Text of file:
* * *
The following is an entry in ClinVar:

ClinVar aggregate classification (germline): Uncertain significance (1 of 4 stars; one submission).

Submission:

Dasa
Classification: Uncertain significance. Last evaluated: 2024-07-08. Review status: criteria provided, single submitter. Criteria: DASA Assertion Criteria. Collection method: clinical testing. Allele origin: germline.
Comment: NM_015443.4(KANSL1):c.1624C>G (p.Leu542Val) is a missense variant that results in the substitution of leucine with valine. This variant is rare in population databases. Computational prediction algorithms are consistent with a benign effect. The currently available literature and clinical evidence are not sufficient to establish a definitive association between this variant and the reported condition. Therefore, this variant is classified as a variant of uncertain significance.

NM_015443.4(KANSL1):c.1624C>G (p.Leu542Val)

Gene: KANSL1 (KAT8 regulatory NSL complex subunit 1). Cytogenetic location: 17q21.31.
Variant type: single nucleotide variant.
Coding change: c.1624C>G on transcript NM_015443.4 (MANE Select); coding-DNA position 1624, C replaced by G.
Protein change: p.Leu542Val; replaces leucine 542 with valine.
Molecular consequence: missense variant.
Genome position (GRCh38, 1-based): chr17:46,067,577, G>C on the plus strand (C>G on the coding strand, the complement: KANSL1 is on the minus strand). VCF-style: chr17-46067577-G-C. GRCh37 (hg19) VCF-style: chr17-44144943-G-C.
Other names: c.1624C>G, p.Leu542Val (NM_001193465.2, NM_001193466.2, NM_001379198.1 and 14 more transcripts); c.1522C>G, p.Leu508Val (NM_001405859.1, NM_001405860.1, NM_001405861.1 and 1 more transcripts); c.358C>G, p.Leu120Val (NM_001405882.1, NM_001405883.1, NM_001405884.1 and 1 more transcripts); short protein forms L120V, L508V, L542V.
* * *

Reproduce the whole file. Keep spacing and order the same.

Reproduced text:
The following is an entry in ClinVar:

ClinVar aggregate classification (germline): Uncertain significance (1 of 4 stars; one submission).

Submission:

Dasa
Classification: Uncertain significance. Last evaluated: 2024-07-08. Review status: criteria provided, single submitter. Criteria: DASA Assertion Criteria. Collection method: clinical testing. Allele origin: germline.
Comment: NM_015443.4(KANSL1):c.1624C>G (p.Leu542Val) is a missense variant that results in the substitution of leucine with valine. This variant is rare in population databases. Computational prediction algorithms are consistent with a benign effect. The currently available literature and clinical evidence are not sufficient to establish a definitive association between this variant and the reported condition. Therefore, this variant is classified as a variant of uncertain significance.

NM_015443.4(KANSL1):c.1624C>G (p.Leu542Val)

Gene: KANSL1 (KAT8 regulatory NSL complex subunit 1). Cytogenetic location: 17q21.31.
Variant type: single nucleotide variant.
Coding change: c.1624C>G on transcript NM_015443.4 (MANE Select); coding-DNA position 1624, C replaced by G.
Protein change: p.Leu542Val; replaces leucine 542 with valine.
Molecular consequence: missense variant.
Genome position (GRCh38, 1-based): chr17:46,067,577, G>C on the plus strand (C>G on the coding strand, the complement: KANSL1 is on the minus strand). VCF-style: chr17-46067577-G-C. GRCh37 (hg19) VCF-style: chr17-44144943-G-C.
Other names: c.1624C>G, p.Leu542Val (NM_001193465.2, NM_001193466.2, NM_001379198.1 and 14 more transcripts); c.1522C>G, p.Leu508Val (NM_001405859.1, NM_001405860.1, NM_001405861.1 and 1 more transcripts); c.358C>G, p.Leu120Val (NM_001405882.1, NM_001405883.1, NM_001405884.1 and 1 more transcripts); short protein forms L120V, L508V, L542V.